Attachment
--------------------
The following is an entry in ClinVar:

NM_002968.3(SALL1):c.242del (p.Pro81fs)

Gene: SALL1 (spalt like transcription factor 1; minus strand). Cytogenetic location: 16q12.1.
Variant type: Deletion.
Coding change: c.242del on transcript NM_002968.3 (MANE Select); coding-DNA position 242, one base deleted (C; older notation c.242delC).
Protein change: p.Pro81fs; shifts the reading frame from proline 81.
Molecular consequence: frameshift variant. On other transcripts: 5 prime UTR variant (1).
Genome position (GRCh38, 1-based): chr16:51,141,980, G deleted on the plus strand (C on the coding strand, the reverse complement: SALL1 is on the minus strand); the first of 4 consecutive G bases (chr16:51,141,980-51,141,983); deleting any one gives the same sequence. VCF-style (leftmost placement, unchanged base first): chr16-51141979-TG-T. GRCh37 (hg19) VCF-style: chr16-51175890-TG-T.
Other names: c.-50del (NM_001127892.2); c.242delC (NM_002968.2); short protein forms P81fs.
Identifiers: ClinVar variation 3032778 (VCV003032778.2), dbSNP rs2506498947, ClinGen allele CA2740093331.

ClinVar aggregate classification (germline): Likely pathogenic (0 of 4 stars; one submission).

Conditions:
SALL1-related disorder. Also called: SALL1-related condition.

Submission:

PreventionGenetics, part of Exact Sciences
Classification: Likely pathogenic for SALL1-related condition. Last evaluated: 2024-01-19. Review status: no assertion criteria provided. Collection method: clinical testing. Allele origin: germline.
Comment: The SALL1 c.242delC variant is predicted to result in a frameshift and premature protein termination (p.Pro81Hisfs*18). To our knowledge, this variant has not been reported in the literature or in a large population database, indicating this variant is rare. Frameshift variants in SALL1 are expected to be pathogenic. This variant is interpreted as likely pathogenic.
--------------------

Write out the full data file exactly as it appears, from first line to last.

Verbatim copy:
The following is an entry in ClinVar:

NM_002968.3(SALL1):c.242del (p.Pro81fs)

Gene: SALL1 (spalt like transcription factor 1; minus strand). Cytogenetic location: 16q12.1.
Variant type: Deletion.
Coding change: c.242del on transcript NM_002968.3 (MANE Select); coding-DNA position 242, one base deleted (C; older notation c.242delC).
Protein change: p.Pro81fs; shifts the reading frame from proline 81.
Molecular consequence: frameshift variant. On other transcripts: 5 prime UTR variant (1).
Genome position (GRCh38, 1-based): chr16:51,141,980, G deleted on the plus strand (C on the coding strand, the reverse complement: SALL1 is on the minus strand); the first of 4 consecutive G bases (chr16:51,141,980-51,141,983); deleting any one gives the same sequence. VCF-style (leftmost placement, unchanged base first): chr16-51141979-TG-T. GRCh37 (hg19) VCF-style: chr16-51175890-TG-T.
Other names: c.-50del (NM_001127892.2); c.242delC (NM_002968.2); short protein forms P81fs.
Identifiers: ClinVar variation 3032778 (VCV003032778.2), dbSNP rs2506498947, ClinGen allele CA2740093331.

ClinVar aggregate classification (germline): Likely pathogenic (0 of 4 stars; one submission).

Conditions:
SALL1-related disorder. Also called: SALL1-related condition.

Submission:

PreventionGenetics, part of Exact Sciences
Classification: Likely pathogenic for SALL1-related condition. Last evaluated: 2024-01-19. Review status: no assertion criteria provided. Collection method: clinical testing. Allele origin: germline.
Comment: The SALL1 c.242delC variant is predicted to result in a frameshift and premature protein termination (p.Pro81Hisfs*18). To our knowledge, this variant has not been reported in the literature or in a large population database, indicating this variant is rare. Frameshift variants in SALL1 are expected to be pathogenic. This variant is interpreted as likely pathogenic.